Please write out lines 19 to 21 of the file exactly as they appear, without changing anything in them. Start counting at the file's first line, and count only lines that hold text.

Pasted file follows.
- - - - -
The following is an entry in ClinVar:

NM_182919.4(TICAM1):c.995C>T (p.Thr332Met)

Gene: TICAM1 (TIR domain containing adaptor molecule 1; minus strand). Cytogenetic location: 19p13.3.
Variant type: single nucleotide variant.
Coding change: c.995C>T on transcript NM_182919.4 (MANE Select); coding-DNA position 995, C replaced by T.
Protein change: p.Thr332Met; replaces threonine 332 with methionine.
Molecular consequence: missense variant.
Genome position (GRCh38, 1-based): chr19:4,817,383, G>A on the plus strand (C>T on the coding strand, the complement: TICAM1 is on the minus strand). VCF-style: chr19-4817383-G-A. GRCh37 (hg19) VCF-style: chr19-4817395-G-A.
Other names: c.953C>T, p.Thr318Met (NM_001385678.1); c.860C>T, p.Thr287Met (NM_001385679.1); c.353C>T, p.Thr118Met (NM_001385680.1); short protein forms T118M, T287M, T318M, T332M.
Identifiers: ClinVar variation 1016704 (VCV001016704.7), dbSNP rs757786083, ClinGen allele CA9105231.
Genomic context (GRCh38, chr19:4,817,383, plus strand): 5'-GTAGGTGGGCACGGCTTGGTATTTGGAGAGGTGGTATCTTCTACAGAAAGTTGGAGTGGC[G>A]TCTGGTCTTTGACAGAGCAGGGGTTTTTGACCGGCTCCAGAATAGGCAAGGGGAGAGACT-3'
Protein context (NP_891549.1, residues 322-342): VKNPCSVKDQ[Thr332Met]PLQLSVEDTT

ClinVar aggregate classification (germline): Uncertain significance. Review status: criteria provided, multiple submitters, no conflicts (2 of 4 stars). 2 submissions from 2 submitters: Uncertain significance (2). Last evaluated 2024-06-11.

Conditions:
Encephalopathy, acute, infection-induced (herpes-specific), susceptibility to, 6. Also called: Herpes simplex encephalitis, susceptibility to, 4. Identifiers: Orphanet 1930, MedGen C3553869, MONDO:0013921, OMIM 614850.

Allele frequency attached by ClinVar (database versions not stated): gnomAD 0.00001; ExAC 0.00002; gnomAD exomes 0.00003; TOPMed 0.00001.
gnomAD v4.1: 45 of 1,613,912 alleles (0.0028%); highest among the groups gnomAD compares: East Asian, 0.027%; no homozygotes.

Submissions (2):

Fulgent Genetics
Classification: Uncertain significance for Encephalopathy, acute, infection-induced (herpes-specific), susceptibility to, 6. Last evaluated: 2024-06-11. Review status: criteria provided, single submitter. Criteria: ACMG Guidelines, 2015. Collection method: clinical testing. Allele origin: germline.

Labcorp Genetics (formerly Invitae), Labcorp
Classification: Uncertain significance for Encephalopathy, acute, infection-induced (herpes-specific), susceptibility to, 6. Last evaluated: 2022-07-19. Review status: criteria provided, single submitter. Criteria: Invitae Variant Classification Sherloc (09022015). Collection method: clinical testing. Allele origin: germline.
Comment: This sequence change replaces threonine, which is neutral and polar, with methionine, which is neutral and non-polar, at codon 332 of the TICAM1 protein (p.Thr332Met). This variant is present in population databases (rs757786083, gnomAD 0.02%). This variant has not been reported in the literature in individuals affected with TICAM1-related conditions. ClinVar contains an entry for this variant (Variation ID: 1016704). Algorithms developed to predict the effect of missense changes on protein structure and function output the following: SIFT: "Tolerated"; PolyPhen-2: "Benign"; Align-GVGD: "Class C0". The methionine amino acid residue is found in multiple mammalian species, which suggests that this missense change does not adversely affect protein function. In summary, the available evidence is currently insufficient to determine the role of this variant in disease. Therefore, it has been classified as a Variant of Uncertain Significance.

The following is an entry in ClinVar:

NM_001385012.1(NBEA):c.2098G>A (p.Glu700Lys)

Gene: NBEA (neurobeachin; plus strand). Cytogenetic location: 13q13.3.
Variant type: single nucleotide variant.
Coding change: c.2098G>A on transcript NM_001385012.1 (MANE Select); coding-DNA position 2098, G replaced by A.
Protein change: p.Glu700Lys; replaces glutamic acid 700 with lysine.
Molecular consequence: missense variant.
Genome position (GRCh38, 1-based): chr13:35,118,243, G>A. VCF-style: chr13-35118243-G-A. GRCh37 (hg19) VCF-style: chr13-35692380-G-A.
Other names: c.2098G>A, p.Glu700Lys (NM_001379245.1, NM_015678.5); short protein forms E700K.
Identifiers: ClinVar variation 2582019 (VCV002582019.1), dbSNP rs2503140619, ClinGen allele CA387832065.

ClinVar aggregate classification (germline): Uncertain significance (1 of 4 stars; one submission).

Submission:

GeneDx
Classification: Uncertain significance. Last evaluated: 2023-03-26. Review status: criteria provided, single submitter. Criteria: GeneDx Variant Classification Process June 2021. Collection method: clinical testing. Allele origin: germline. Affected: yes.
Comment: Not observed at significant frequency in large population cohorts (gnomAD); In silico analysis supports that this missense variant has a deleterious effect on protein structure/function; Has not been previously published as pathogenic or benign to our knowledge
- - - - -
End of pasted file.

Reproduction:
Fulgent Genetics
Classification: Uncertain significance for Encephalopathy, acute, infection-induced (herpes-specific), susceptibility to, 6. Last evaluated: 2024-06-11. Review status: criteria provided, single submitter. Criteria: ACMG Guidelines, 2015. Collection method: clinical testing. Allele origin: germline.

Labcorp Genetics (formerly Invitae), Labcorp